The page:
To my pessimistic side, the "how do we effect a legal change" approach is, or soon may be, not unlike early Christians persecuted and martyred in Rome asking "how do we formulate a legislative response to the emperor's declarations that will stop this horror?" I'm not saying that approach shouldn't be taken and I pray daily for its success. But if/when the suits and penalties and job denials and sentences and, gulp, persecutions begin (well, expand, since they have already begun), it would be nice for those of us without law degrees or the knowledge and ability to file briefs with the courts, to have concrete well-thought-out articles and advice for ways of "living" that can help if those persecution conditions arrive.
And perhaps more importantly, the sorts of things we should be practicing right now in anticipation and preparation for that potential arrival. Prayer and fasting to be sure, but perhaps there are other concrete actions that can strengthen our resolve to bear through these particular hard-times-to-come?
Of course, the early Christians did obtain their legislative response, from the august emperors, Gratian, Valentinian et Theodosius on 27 February 380: "IWe will that all the peoples ruled by the moderation of our clemency should profess that religion which was delivered to the Romans by the divine Apostle Peter, and which the said religion declares was introduced by himself and which is now professed by the Pontiff Damasus..."
I share your pessimism that this insanity is going to play itself out to the bitter end and would also appreciate some guidelines in how to live in this world without partaking in these evils.
For instance, I already "boycott" various companies that promote those sorts of things, but though inconvenient, they, generally, are not terribly burdensome to avoid. But as an example of something to think about, I wonder where the "catacombs" of this modern world might be.
Here is a particular case: I participate in Facebook regularly enough, but I could well imagine it becoming a "participation" in evil if it adopts certain rules or required behaviors for being there (I'm sure it is probably already over that boundary in some areas -- at this point I take St. Paul's advice to just eat the meat and not ask where it came from, but that blissful ignorance may not last).
And if I reach the point (as several Facebook friends have likewise worried about) where I need to stay off of it, it would be nice to know of some "online catacombs" where fellow Christians can meet and discuss and interact without that burden (I know, I know, talk about First World problems, eh?). Or perhaps such places need to be created in anticipation of those sorts of developments (Wow! Suddenly imagining a "secret" TCT link to "The Catacombs Thing" social media site... :-) )
Anyway, I'm sure there are other more pressing areas that could be addressed too.
What would be the authority in the federal Constitution for Congress to pass legislation restricting marriage to two people?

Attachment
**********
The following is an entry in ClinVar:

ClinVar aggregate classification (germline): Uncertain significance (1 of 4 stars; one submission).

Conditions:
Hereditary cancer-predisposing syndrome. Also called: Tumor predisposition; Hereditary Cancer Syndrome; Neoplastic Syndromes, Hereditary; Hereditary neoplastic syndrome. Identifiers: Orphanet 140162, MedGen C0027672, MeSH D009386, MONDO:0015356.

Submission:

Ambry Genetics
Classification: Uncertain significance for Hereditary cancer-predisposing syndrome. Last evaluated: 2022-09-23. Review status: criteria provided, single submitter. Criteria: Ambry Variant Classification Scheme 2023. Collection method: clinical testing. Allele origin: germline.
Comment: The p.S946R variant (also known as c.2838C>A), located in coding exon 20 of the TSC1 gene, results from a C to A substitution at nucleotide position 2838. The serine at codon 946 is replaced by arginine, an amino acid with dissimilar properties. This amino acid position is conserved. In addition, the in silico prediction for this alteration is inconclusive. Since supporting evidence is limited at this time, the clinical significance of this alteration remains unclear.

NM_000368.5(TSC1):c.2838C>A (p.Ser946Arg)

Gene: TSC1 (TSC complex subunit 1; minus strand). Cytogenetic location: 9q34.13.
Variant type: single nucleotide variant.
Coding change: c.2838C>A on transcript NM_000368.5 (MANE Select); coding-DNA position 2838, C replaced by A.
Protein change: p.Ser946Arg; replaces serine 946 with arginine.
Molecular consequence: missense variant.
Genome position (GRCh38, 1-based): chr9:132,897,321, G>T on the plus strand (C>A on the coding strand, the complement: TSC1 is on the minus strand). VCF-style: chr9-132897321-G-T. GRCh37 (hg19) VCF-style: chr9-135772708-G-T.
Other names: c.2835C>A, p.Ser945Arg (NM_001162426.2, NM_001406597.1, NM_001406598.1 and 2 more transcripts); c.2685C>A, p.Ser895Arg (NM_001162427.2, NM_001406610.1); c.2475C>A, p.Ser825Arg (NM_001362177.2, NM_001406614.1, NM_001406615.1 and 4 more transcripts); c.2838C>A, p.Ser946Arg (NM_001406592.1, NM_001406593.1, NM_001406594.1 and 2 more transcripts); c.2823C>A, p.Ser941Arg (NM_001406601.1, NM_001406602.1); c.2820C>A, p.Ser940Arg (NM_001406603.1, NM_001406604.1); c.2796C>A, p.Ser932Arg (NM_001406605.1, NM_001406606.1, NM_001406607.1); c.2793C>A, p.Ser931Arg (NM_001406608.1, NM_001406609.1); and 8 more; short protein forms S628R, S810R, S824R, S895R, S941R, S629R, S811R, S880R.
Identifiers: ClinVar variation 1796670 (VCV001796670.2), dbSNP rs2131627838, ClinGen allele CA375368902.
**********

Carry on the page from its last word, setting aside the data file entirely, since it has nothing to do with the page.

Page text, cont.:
I assume that you won't draw an artificial line and will also devise a broader strategy to outlaw divorce and second (or more) civil marriage. The Church seems to have ceded this affront to marriage and natural law to Henry VIII and made it a private, Church-only matter. It is also a matter of mortal sin that will send souls to hell, but we seem to be curiously accommodative to its existence.
The heart of the matter is the child that has been procured to be the toy or one could say chattel, of the homosex couple. Your incrementalist suggestions to wall off polygamy will only entrench the homosex dyad. Heather may have two mommies, but she has no daddies. The only solution when a child, or a slave, is at stake is the single minded pursuit of an amendment to the constitution.
Courts in Europe have long had to wrestle with the question of polygamy.
When citizens of one country, say Algeria or Pakistan, enter into a marriage there that is actually or, more often potentially, polygamous and then come to settle in, say, France or the UK, where marriage is strictly monogamous, the courts have had to ask themselves whether the relationship between a man and the ladies living under his protection in a polygamous union is sufficiently analogous to the relationship of husband and wife, as described in the Civil Code, to make it just to apply the same rules to them. Otherwise, there is a real danger of the courts creating obligations, rather than enforcing them.
The same question can arise in relation to succession to moveable and immoveable property, the owners of which are citizens of and domiciled in a foreign country.
No jurist has suggested there is an easy answer to this and legislatures are reluctant to discuss it..
Perhaps, the great Scottish judge, Lord Meadowbank, was right when he said, “The whole order of society would be disjointed, were the positive institutions of foreign nations concerning domestic relations and the capacities of persons regarding them, permitted to operate universally and form privileged casts living each under separate laws, like the barbarous nations during many centuries after settlement in the Roman Empire.” The same consideration would apply, as between states.